If you have used FranklinCovey's paper planners, the interface of its TabletPlanner 2.0 software will look familiar. It's a computerized version of the company's paper binders that contain calendars, address books and many other forms to help you keep your life organized.
The big news about the just-released Version 2.0 of the program is that the software now synchronizes with Microsoft's Outlook. All Outlook fields are supported in TabletPlanner 2.0's pen-enabled contact database so you can use your Outlook contacts, tasks and appointments in the FranklinCovey software.
However, e-mail does not synchronize so you cannot send or receive Outlook messages using TabletPlanner.
The software's on-screen interface looks like an open-binder page, complete with tabs for quick access to different sections. Other sections include financial forms, contact lists and personal goals.
In keeping with the "use it just like paper" ethic of tablet PCs, you can use most of the forms in TabletPlanner as though you were writing with a pen on paper. You can adjust the pen color and thickness, and a pressure-sensitive option similar to the one in Corel's Grafigo translates light strokes to light pen markings.
The calendar pages work a little differently. You must first tap the area where you want to write and then write inside a box that pops up. There is also a "View Details" button in the box that allows you to enter an unlimited amount of notes to accompany the entry.
You can also prioritize your tasks with a numbering and lettering system, and you can add symbols to indicate whether the task had been forwarded, completed, deleted and more.
You can enter calendar items as handwriting or text; however, text entry requires first opening a text box and then opening the Writing Assistant. We see no reason the program shouldn't take users directly to the Writing Assistant.
Version 2.0 features a more dynamic calendar interface than Version 1.0. Now you can drag tasks into the appointment window, which automatically converts them from tasks to appointments. It also works when you drag appointments into the task window.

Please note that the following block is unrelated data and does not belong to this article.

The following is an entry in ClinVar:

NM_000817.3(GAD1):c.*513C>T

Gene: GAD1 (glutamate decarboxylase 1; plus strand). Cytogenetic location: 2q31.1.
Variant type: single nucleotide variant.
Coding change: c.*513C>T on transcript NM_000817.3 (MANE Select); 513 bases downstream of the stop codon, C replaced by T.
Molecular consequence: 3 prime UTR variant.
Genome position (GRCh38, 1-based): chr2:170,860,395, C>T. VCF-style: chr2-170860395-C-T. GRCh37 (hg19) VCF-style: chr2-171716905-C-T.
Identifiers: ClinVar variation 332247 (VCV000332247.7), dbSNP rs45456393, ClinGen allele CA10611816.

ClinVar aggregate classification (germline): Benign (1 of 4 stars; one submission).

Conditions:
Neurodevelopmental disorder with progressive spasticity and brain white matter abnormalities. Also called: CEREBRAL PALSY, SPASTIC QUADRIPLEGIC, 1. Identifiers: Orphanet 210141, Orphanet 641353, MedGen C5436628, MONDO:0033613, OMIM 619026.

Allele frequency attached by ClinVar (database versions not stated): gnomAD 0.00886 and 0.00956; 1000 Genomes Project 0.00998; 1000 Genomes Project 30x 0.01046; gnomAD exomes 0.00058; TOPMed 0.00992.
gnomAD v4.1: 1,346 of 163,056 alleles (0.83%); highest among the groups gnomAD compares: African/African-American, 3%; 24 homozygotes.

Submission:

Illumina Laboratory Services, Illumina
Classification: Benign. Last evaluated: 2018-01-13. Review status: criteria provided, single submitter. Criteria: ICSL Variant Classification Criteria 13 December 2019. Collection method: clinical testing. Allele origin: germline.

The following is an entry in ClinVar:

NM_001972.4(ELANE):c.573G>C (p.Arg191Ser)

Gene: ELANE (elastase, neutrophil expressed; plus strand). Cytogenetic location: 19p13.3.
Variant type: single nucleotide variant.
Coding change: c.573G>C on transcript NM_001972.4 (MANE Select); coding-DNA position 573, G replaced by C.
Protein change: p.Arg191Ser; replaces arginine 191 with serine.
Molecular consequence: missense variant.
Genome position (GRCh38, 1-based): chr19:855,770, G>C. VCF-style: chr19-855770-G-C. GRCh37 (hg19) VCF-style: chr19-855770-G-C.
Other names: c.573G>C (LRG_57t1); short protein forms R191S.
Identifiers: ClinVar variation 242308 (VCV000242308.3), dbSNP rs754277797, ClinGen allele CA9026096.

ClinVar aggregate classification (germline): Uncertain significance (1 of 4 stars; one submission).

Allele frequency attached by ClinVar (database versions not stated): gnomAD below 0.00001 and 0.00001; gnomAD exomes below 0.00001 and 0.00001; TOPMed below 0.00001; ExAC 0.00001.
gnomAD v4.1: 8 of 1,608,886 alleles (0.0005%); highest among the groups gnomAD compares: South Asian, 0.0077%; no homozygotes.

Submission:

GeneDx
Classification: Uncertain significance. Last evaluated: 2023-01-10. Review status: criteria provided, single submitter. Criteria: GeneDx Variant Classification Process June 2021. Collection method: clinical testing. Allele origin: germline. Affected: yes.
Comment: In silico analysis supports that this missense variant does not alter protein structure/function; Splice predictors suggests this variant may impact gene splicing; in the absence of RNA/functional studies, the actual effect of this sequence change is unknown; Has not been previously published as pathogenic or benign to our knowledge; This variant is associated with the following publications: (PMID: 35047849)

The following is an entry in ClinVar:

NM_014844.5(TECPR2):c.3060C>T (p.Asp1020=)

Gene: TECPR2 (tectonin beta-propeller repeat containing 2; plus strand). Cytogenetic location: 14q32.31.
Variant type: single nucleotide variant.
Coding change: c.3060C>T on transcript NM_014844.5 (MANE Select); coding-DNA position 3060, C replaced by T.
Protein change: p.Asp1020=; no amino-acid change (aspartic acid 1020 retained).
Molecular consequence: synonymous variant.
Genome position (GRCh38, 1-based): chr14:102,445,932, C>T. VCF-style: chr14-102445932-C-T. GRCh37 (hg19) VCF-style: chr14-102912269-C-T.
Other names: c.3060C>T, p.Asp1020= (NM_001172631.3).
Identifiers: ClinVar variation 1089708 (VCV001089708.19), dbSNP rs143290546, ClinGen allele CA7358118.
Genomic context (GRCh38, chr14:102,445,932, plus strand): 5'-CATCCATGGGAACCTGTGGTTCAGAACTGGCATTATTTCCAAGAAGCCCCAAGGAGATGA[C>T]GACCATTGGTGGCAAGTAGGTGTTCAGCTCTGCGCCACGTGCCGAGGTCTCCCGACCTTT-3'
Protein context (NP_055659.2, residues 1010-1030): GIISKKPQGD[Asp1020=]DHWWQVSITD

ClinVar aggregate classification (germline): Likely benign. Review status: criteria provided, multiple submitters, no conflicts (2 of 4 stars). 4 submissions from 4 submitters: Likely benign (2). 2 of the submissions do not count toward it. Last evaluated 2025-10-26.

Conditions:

You can also drag tasks and appointments onto the small monthly calendar view (a grid with numbers) at the top of the page to move them to a different date.
The new contact database is fully pen-enabled and quite flexible. Each entry is expandable to a window that includes several tabs of information such as notes, more addresses and personal information such as birthdays and anniversaries.
Unfortunately, text entry is not supported in TabletPlanner 2.0's other forms, such as financial forms, travel itineraries and medical records.
We think text capability on these forms would be a major enhancement, because the lines on them are very small and difficult to write on legibly. A representative told us the company is currently working on this issue.
As a whole, TabletPlanner is intuitive and easy to navigate, thanks to its Web browser-based interface with forward and back buttons. When you create notes or enter information into any form, all information is automatically saved. You can perform keyword searches on both handwriting and text, and we were impressed by the accuracy of this feature.
If you usually carry a paper-based planner with you but want to convert to an electronic one, TabletPlanner 2.0 is a great way to organize. Its familiar interface is not intimidating, and it offers nearly unlimited space for data.